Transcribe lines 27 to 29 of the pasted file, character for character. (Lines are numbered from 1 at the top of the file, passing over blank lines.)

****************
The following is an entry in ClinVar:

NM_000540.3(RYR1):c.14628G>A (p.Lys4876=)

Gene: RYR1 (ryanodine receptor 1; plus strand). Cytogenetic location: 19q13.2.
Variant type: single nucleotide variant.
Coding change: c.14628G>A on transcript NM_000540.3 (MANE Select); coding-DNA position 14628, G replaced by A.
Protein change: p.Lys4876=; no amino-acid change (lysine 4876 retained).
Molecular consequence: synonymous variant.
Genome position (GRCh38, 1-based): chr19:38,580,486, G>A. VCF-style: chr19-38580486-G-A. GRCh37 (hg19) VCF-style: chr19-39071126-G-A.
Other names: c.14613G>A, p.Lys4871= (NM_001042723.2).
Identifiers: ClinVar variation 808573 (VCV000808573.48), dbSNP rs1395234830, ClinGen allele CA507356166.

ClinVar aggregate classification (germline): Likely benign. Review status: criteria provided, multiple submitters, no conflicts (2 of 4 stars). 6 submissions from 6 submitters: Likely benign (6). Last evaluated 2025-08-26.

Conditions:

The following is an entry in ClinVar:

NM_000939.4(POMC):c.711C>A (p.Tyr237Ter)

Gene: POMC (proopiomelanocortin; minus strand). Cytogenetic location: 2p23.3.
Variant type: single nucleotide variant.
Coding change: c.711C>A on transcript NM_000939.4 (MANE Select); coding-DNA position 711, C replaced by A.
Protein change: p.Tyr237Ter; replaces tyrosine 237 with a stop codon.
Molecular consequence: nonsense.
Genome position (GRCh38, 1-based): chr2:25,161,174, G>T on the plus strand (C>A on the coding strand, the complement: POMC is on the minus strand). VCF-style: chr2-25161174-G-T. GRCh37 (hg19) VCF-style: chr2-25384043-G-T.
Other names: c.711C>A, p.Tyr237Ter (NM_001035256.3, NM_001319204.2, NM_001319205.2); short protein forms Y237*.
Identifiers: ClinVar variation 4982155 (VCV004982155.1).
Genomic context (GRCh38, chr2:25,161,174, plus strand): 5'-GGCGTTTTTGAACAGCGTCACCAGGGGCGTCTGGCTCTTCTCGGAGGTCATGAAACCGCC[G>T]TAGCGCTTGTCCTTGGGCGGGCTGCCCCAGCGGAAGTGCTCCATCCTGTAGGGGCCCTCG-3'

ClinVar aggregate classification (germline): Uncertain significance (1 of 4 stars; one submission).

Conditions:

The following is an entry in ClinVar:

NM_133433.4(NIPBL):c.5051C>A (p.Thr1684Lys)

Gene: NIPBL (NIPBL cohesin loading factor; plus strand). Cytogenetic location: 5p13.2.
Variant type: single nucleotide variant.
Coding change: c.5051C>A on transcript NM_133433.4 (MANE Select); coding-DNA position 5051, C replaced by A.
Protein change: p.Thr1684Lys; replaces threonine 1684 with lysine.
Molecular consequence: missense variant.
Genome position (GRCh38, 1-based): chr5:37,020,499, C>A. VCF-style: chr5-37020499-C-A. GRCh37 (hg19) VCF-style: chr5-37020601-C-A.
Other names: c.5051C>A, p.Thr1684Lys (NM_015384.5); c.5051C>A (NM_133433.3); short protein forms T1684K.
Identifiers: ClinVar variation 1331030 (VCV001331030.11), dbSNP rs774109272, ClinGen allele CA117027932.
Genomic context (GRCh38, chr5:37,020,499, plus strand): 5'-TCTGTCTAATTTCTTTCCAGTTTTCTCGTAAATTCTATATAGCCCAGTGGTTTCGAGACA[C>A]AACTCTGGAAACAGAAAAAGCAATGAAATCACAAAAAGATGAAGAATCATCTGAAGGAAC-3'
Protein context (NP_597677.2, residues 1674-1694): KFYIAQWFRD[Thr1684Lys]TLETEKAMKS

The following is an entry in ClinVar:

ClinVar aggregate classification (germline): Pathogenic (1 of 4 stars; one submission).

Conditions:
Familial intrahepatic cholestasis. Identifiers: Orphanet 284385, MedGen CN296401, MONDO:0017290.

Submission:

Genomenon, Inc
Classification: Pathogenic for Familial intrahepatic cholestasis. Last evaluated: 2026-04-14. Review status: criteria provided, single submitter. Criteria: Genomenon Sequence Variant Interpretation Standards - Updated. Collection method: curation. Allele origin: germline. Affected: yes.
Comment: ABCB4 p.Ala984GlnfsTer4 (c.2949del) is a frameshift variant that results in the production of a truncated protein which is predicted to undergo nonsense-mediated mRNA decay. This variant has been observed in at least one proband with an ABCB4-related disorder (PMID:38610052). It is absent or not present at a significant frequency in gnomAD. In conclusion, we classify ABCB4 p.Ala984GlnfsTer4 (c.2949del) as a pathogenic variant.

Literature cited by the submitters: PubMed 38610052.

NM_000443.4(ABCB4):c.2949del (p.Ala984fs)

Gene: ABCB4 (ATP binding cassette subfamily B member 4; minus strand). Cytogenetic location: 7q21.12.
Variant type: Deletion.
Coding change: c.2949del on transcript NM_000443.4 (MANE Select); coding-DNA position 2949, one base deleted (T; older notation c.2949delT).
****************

NM_133433.4(NIPBL):c.5051C>A (p.Thr1684Lys)

Gene: NIPBL (NIPBL cohesin loading factor; plus strand). Cytogenetic location: 5p13.2.
Variant type: single nucleotide variant.